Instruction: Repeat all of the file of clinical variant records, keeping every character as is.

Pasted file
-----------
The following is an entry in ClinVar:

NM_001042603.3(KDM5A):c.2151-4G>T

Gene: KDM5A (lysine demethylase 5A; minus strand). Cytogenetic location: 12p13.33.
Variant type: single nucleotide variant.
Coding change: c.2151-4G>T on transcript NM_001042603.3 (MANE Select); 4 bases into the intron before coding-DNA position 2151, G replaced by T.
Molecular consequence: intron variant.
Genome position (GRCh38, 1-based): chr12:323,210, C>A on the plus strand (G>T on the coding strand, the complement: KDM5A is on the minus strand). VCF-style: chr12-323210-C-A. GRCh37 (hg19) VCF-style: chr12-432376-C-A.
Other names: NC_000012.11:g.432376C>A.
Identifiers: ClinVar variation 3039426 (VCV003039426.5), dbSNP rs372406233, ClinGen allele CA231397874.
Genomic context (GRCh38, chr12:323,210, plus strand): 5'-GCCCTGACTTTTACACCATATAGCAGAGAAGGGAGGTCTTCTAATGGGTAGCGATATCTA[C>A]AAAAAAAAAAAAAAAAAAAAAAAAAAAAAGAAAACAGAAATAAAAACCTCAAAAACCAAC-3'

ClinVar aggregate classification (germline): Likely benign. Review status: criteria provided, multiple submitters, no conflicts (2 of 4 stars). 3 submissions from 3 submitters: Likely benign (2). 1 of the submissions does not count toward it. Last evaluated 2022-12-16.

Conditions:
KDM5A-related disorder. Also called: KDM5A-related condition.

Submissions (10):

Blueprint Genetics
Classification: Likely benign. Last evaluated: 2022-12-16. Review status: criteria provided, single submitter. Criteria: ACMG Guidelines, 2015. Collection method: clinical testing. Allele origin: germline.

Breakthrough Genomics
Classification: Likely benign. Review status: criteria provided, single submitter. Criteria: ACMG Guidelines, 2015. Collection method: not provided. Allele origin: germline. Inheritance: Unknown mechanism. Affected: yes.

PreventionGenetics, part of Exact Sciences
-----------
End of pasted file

The following is an entry in ClinVar:

NM_001042603.3(KDM5A):c.2151-4G>T

Gene: KDM5A (lysine demethylase 5A; minus strand). Cytogenetic location: 12p13.33.
Variant type: single nucleotide variant.
Coding change: c.2151-4G>T on transcript NM_001042603.3 (MANE Select); 4 bases into the intron before coding-DNA position 2151, G replaced by T.
Molecular consequence: intron variant.
Genome position (GRCh38, 1-based): chr12:323,210, C>A on the plus strand (G>T on the coding strand, the complement: KDM5A is on the minus strand). VCF-style: chr12-323210-C-A. GRCh37 (hg19) VCF-style: chr12-432376-C-A.
Other names: NC_000012.11:g.432376C>A.
Identifiers: ClinVar variation 3039426 (VCV003039426.5), dbSNP rs372406233, ClinGen allele CA231397874.
Genomic context (GRCh38, chr12:323,210, plus strand): 5'-GCCCTGACTTTTACACCATATAGCAGAGAAGGGAGGTCTTCTAATGGGTAGCGATATCTA[C>A]AAAAAAAAAAAAAAAAAAAAAAAAAAAAAGAAAACAGAAATAAAAACCTCAAAAACCAAC-3'

ClinVar aggregate classification (germline): Likely benign. Review status: criteria provided, multiple submitters, no conflicts (2 of 4 stars). 3 submissions from 3 submitters: Likely benign (2). 1 of the submissions does not count toward it. Last evaluated 2022-12-16.

Conditions:
KDM5A-related disorder. Also called: KDM5A-related condition.

Submissions (10):

Blueprint Genetics
Classification: Likely benign. Last evaluated: 2022-12-16. Review status: criteria provided, single submitter. Criteria: ACMG Guidelines, 2015. Collection method: clinical testing. Allele origin: germline.

Breakthrough Genomics
Classification: Likely benign. Review status: criteria provided, single submitter. Criteria: ACMG Guidelines, 2015. Collection method: not provided. Allele origin: germline. Inheritance: Unknown mechanism. Affected: yes.

PreventionGenetics, part of Exact Sciences